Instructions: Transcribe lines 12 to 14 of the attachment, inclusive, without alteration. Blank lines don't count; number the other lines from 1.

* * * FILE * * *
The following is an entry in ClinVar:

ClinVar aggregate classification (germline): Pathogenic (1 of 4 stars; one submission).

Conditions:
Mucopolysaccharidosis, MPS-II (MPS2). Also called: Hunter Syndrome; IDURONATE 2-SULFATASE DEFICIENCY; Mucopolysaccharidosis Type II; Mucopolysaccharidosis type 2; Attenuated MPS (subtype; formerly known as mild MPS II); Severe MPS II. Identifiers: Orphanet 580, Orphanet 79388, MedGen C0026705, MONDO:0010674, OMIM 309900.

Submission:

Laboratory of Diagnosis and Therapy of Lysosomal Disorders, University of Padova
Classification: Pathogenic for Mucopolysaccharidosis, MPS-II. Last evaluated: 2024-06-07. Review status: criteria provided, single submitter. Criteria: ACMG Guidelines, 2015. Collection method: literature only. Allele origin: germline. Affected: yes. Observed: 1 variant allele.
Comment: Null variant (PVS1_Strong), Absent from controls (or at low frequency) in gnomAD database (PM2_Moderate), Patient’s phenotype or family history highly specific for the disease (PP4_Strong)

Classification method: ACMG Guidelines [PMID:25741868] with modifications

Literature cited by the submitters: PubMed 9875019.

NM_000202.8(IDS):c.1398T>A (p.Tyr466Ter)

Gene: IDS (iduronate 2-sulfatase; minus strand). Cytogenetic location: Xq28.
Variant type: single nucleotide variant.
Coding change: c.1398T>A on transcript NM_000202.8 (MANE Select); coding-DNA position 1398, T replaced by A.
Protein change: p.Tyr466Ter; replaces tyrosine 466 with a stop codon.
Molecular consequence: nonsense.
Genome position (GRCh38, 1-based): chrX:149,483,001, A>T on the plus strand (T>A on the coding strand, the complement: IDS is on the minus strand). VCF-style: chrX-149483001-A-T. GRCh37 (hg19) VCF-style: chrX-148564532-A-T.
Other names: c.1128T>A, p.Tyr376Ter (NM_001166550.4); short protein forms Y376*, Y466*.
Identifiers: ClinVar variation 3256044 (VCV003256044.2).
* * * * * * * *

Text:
Gene: IDS (iduronate 2-sulfatase; minus strand). Cytogenetic location: Xq28.
Variant type: single nucleotide variant.
Coding change: c.1398T>A on transcript NM_000202.8 (MANE Select); coding-DNA position 1398, T replaced by A.